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Peering into the window of receptivity: extracellular vesicles containing small noncoding RNAs as potential biomarkers

      The window of receptivity is a specific time period during which the endometrium is appropriately prepared for embryonic implantation, which is surrounded by periods of a refractory endometrial status. The success of in vitro fertilization (IVF) is dependent on correctly timing an embryo transfer during maximal receptivity. Extensive research has been focused on examining the changes in genomics, transcriptomics, proteomics, and metabolomics in order to identify markers of the window of receptivity. Extracellular vesicles (EVs) have emerged as promising molecular biomarkers for receptivity. Extracellular vesicles are molecules secreted by cells that facilitate communication with other cells by activating signaling pathways. They are composed of small biomolecules surrounded by a phospholipid bilayer derived from the cell of origin. Extracellular vesicles have been identified and studied in many reproductive tissues including follicular fluid, semen, spent IVF culture media, uterine fluid, and the placenta. Animal data suggested that EVs were differentially expressed in the prereceptive vs. receptive endometrium (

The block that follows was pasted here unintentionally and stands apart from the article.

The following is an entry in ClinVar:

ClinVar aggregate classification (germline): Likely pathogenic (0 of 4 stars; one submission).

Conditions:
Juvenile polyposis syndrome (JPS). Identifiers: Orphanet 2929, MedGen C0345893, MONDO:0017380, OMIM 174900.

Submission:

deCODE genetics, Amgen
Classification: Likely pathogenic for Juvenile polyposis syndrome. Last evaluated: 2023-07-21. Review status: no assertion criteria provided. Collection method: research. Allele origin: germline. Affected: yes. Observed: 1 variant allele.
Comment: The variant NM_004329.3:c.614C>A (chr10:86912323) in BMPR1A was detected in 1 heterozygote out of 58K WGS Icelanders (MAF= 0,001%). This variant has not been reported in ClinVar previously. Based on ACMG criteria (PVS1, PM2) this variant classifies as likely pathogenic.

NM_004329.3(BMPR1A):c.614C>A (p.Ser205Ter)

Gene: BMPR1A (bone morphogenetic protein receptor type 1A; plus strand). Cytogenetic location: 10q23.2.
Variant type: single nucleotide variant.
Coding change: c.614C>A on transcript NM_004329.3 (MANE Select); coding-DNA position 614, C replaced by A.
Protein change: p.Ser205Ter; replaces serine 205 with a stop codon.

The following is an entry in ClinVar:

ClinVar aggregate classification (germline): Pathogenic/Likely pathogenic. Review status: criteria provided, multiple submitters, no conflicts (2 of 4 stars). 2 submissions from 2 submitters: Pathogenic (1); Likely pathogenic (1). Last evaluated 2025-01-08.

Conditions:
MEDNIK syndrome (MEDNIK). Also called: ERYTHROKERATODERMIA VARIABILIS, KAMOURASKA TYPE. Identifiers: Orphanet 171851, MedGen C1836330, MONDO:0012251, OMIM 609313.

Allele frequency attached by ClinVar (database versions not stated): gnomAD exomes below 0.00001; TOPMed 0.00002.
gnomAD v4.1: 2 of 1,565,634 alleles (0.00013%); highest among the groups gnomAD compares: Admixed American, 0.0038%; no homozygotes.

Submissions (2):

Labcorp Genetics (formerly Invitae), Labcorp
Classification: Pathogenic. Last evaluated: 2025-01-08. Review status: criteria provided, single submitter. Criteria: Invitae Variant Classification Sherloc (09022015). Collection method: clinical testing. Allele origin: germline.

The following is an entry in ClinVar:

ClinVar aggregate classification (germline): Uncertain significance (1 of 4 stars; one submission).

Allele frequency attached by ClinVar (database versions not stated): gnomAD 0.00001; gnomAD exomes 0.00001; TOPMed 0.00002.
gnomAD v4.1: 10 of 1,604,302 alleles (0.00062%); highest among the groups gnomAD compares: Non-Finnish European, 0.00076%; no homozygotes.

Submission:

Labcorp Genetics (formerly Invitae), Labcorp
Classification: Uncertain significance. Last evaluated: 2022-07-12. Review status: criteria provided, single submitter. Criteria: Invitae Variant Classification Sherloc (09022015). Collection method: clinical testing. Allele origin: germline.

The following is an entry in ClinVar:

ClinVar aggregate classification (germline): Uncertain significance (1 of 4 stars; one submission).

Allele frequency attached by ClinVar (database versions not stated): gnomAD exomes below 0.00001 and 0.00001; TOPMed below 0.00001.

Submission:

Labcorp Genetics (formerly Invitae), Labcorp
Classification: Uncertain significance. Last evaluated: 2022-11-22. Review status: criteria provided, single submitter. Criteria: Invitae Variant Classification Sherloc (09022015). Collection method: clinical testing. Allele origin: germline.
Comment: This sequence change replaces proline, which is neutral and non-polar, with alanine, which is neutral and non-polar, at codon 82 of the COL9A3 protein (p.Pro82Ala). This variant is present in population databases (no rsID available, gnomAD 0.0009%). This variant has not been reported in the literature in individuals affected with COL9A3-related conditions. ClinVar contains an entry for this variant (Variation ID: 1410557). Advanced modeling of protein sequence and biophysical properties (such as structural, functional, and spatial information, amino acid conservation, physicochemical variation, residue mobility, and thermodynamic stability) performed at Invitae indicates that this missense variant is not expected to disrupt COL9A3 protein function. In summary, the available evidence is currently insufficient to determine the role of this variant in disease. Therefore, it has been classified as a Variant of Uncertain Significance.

• Kusama K.
      • Nakamura K.
      • Bai R.
      • Nagaoka K.
      • Sakurai T.
      • Imakawa K.
      Intrauterine exosomes are required for bovine conceptus implantation.
      ). In a recent publication by Li et al. (
      • Li T.
      • Greenblatt E.M.
      • Shin M.E.
      • Brown T.J.
      • Chan C.
      Cargo small non-coding RNAs of extracellular vesicles isolated from the uterine fluid associate with endometrial receptivity and implantation success.
      ), small noncoding ribonucleic acids (sncRNAs) of EVs were isolated from the uterine fluid. Similar to the animal studies, the investigators sought to identify the EVs that may be associated with endometrial receptivity and subsequent implantation success.
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